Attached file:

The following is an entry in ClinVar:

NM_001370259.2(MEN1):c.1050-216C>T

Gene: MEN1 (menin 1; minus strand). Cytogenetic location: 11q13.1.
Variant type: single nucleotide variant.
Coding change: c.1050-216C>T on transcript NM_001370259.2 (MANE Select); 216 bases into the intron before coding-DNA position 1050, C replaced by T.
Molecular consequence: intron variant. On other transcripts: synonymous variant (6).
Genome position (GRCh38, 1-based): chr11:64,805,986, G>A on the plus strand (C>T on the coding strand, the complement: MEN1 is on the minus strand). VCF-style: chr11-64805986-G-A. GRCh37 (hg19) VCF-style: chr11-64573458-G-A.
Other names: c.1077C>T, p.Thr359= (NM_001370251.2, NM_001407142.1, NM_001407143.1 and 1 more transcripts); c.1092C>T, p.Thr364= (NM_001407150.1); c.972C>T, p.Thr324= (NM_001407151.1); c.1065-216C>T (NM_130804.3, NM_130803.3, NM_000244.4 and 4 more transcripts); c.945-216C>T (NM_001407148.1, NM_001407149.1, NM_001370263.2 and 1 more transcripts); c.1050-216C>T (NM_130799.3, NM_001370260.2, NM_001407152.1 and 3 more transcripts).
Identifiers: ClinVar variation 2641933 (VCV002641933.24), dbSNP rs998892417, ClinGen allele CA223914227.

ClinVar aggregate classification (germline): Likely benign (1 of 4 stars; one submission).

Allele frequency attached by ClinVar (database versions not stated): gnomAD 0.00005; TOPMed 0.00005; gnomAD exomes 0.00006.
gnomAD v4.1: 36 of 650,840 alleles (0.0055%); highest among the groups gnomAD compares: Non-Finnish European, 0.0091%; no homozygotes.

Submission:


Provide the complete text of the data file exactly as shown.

The following is an entry in ClinVar:

NM_001370259.2(MEN1):c.1050-216C>T

Gene: MEN1 (menin 1; minus strand). Cytogenetic location: 11q13.1.
Variant type: single nucleotide variant.
Coding change: c.1050-216C>T on transcript NM_001370259.2 (MANE Select); 216 bases into the intron before coding-DNA position 1050, C replaced by T.
Molecular consequence: intron variant. On other transcripts: synonymous variant (6).
Genome position (GRCh38, 1-based): chr11:64,805,986, G>A on the plus strand (C>T on the coding strand, the complement: MEN1 is on the minus strand). VCF-style: chr11-64805986-G-A. GRCh37 (hg19) VCF-style: chr11-64573458-G-A.
Other names: c.1077C>T, p.Thr359= (NM_001370251.2, NM_001407142.1, NM_001407143.1 and 1 more transcripts); c.1092C>T, p.Thr364= (NM_001407150.1); c.972C>T, p.Thr324= (NM_001407151.1); c.1065-216C>T (NM_130804.3, NM_130803.3, NM_000244.4 and 4 more transcripts); c.945-216C>T (NM_001407148.1, NM_001407149.1, NM_001370263.2 and 1 more transcripts); c.1050-216C>T (NM_130799.3, NM_001370260.2, NM_001407152.1 and 3 more transcripts).
Identifiers: ClinVar variation 2641933 (VCV002641933.24), dbSNP rs998892417, ClinGen allele CA223914227.

ClinVar aggregate classification (germline): Likely benign (1 of 4 stars; one submission).

Allele frequency attached by ClinVar (database versions not stated): gnomAD 0.00005; TOPMed 0.00005; gnomAD exomes 0.00006.
gnomAD v4.1: 36 of 650,840 alleles (0.0055%); highest among the groups gnomAD compares: Non-Finnish European, 0.0091%; no homozygotes.

Submission: